After the counter is set to 0 this statement's requirements have been met. Now it sets jumping equal to one, meaning the player is jumping. This isn't really used in this function but is necessary if you plan on ever checking if the player is jumping.
    NOTE ~ The jumping variable is ONLY for when the player is going up, NOT WHEN HE/SHE IS FALLING, I.E. THE DOWNFALL OF THE JUMP.
    Next the Y location of your sprite is increased (Remember, Y is inverted on the PSP) by the user-defined jumpSpeed variable.
    Now jumpSpeed is lowered by .5 for the same reason that gravity was. This gives jumping that nice semi-realistic slow down just like if you were to jump right now, just on a larger, less-possible scale.
    Finally, the jumpCounter is increased. This makes it possible for jumping to end. Now on to the last part of the jumping function.


    GREEN:

    This is what stops and resets the whole jump. First the if statement checks to see if jumpCounter has met or passed jumpDist; the maximum distance you want your character to jump.
    Now jumping is set to 0 and the speed is reset. I told you there'd be a reason for having speedMax This may seem like a very small ending function compared to the rest, but this is why I had you create gravity first. Now gravity takes care of the rest!




    Well, now you're done! I will NOT be releasing a sample for this unless enough people request it. The reason for this is that I have too many projects I should be working on right now and this is meant to be implemented into already-existent code. Also, this is a platformer-physics function, as you should be able to tell.


    Thanks for reading the guide!
    (Feel free to leave comments and ask questions. You can flame if you want, personally I don't give a fuck what you have to say)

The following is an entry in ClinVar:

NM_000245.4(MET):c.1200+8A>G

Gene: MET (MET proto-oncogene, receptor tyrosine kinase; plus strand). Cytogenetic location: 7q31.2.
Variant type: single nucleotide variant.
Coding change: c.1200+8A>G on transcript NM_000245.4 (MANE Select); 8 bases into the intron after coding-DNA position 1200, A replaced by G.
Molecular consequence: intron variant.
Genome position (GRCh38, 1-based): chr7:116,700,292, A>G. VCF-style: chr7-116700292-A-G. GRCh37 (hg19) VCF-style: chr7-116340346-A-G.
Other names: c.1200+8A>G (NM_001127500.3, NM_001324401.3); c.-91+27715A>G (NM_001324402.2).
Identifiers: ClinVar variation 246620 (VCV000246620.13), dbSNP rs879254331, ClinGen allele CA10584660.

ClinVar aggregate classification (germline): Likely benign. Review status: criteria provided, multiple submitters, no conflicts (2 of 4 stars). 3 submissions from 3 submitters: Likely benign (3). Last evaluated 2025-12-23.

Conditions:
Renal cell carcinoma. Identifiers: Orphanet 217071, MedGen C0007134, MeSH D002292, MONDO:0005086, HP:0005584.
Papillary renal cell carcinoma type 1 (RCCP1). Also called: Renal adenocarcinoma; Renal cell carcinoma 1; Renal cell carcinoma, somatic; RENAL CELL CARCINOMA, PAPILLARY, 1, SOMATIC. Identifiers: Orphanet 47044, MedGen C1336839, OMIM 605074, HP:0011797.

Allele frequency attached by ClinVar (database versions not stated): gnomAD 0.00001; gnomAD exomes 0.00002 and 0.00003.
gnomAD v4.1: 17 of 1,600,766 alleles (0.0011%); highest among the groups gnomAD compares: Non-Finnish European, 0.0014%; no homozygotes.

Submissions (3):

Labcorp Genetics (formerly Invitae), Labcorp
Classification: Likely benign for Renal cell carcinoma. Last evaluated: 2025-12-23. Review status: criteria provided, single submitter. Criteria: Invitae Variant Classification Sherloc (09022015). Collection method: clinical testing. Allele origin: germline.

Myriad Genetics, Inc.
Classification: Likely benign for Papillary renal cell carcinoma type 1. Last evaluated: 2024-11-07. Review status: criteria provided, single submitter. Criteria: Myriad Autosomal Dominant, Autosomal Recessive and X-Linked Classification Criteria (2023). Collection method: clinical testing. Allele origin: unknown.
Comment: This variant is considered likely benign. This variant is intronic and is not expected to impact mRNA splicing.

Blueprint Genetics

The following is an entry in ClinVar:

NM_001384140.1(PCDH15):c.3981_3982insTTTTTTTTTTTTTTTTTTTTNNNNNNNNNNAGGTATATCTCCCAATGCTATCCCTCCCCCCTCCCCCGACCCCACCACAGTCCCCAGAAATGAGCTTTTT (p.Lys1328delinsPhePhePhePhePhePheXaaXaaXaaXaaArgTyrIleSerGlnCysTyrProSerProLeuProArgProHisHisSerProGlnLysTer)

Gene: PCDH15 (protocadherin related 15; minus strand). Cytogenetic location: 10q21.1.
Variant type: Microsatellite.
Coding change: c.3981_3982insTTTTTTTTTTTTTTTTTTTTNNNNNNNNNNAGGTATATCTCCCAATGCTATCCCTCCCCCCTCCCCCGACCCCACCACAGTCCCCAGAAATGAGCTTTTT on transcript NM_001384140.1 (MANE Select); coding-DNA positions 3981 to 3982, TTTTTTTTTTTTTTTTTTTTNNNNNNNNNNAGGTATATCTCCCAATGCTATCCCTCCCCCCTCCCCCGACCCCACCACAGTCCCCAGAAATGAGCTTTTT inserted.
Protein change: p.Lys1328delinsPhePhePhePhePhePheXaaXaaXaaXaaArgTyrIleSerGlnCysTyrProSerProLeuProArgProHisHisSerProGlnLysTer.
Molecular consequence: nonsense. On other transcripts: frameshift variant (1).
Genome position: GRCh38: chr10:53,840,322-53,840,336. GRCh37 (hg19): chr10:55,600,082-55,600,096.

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  2. #2
    Zasisem's Avatar
    Zasisem is offline -Hacks Enthusiast
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    I would like to say amazing lol. I'm wondering why not a lot of people took notice of this cause this is very useful in games.. It took me about 2 weeks to actually understand some " gravity/ jumping / falling/ yadayadayada". Off-Topic but How I did my "gravity-based-jumps-yada" was I set different timers, and states (collision states as well if I was dealing with blocks) for my Player when jumping. As for stuff like falling I would continuously keep adding the players "falling speed" until it hits something beneath it that would make the players jump state "ground".
    i.e. :
    Code:
    //0 for ground
    //1 for jumping
    //2 for falling
    
    
    if ( Player.y + Player.width > Block.y && collide == 1 ) {
      jumpstate = 0
    }
    
    //code for ground states..
    if ( jumpstate == 0 ) {
      jumpspeed = 0 //the variable that is added to the Player.Y speed, but in this case the Player.Y would remain where ever it landed
    }
    You see where I'm going.. but yes. Thanks for the tut as well, hope others find it very useful

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    HadesMinion's Avatar
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    Haha, thanks. It took me a while at first too, I guess it's not one of those things you can just jot down and "get." I get how you did yours, I can definitely see potential for more useful output, as with mine there is virtually no output and no falling variable (Maybe I should add one, because right now it's basically if collision is 0 or if jumping is 1). Thanks for responding